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Posted on Tue, Dec 29, 2009 : 10:19 a.m.

Mittenfest IV ready to rock the New Year, bigger than ever

By Jennifer Eberbach

Mittenfest IV, an annual music festival benefit for 826michigan, has grown to almost 40 bands and DJs performing over the course of four days.


Ann Arbor-based indie folk favorite Chris Bathgate plays Mittenfest IV on Thursday.

Photo courtesy Quite Scientific Records

A core group of local Ypsilanti- and Ann Arbor-based musicians; bands from Detroit and all four corners of our “Mitten State,” and ex-pat musicians will entertain live music fans Thursday December 31, 2009 through Sunday January 3, 2010, at the Elbow Room in Ypsilanti. All four days, the doors open at 4 p.m and music starts at 5 p.m.

Local favorites including Chris Bathgate, Great Lakes Myth Society, Misty Lyn and the Big Beautiful, and Black Jake & the Carnies are among the acts involved. View a full event schedule for Mittenfest IV or find more details on 826michigan’s event page.

Event creator Brandon Zwagerman planned the first Mittenfest in 2006, “on a whim,” with the intention of it being a “community-based, grassroots, DIY event,” he says. In its fourth year, Zwagerman and 826michigan’s program director Amy Sumerton have joked with each other about how “it has grown into a bit of a beast,” Sumerton laughs. “It’s a monster, but it’s a cute, lovable monster,” she says.

Zwagerman lived in Ann Arbor from 2001 to 2006, earning his B.A. in history and M.A. in urban planning from the University of Michigan. While he was in town he became deeply involved in the local music community as an avid fan — booking, promoting and hosting shows.

During the summers of 2005 and 2006, Zwagerman hosted acoustic shows a few times a month in his backyard on Madison Street in Ann Arbor. His do-it-yourself events at Madison House “created a really intimate community of mostly singer-songwriters” and supported local charitable projects, by collecting suggested donations from visitors on behalf of 826michigan, Growing Hope and the University of Michigan Residential College’s East Quad Music Coop — he also booked shows at East Quad.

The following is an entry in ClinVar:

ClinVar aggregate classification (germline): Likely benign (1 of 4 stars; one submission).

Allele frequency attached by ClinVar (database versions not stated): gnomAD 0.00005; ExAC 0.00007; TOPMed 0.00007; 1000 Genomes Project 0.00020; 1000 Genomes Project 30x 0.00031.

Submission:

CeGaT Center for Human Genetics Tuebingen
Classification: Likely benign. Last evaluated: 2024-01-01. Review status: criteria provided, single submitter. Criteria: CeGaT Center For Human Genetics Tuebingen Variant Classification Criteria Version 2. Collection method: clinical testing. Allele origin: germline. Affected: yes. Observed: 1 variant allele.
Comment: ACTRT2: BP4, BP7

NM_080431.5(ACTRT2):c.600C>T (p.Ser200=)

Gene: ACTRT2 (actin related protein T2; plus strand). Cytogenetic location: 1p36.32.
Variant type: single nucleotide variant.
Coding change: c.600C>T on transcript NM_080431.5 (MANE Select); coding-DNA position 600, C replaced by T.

After moving to New York City in the summer of 2006 to work for an architecture and urban design firm, Zwagerman “got a little nostalgic and homesick.” One night, he ran into Sumerton at a show in New York that featured Ann Arbor bands. “I mentioned to Amy that it would be fun to do a holiday music show when I was back in Michigan, just so I could see friends and bands I like all in one place,” he explains.


Folk-rock purveyors Great Lakes Myth Society play Mittenfest IV on Friday.

In its first year, a lot of old friends and local fans from the music community converged at the Corner Brewery in Ypsilanti for a day-long “reunion” and “cozy, grassroots gathering.” Over the next two years, more bands got added to the roster, planners experimented with different venues and scheduling, and the event started regularly selling out beyond capacity.

According to Sumerton, “In addition to being a great showcase of local music and a great benefit for 826 that makes a lot of money for us every year, it’s still really a community-based event. It seems the whole music community gets together for it. A lot of bands who play stay the whole time and there are always a lot of 826 supporters,” she says.

“There seems to be more excitement and buzz about it this year, more than ever,” Zwagerman says.

“Mittenfest has got a mind of its own at this point. It’s not really a monster. People know about it and want to be a part of it. It almost planned itself this year...The evolution of the event has been really organic and incremental. Every year, it has gotten a little more ambitious. I don’t feel like we are forcing it or getting overly ambitious though. It seems to want to grow on its own given the enthusiasm of everyone involved. I think we’re growing at a small and sustainable rate,” Zwagerman says.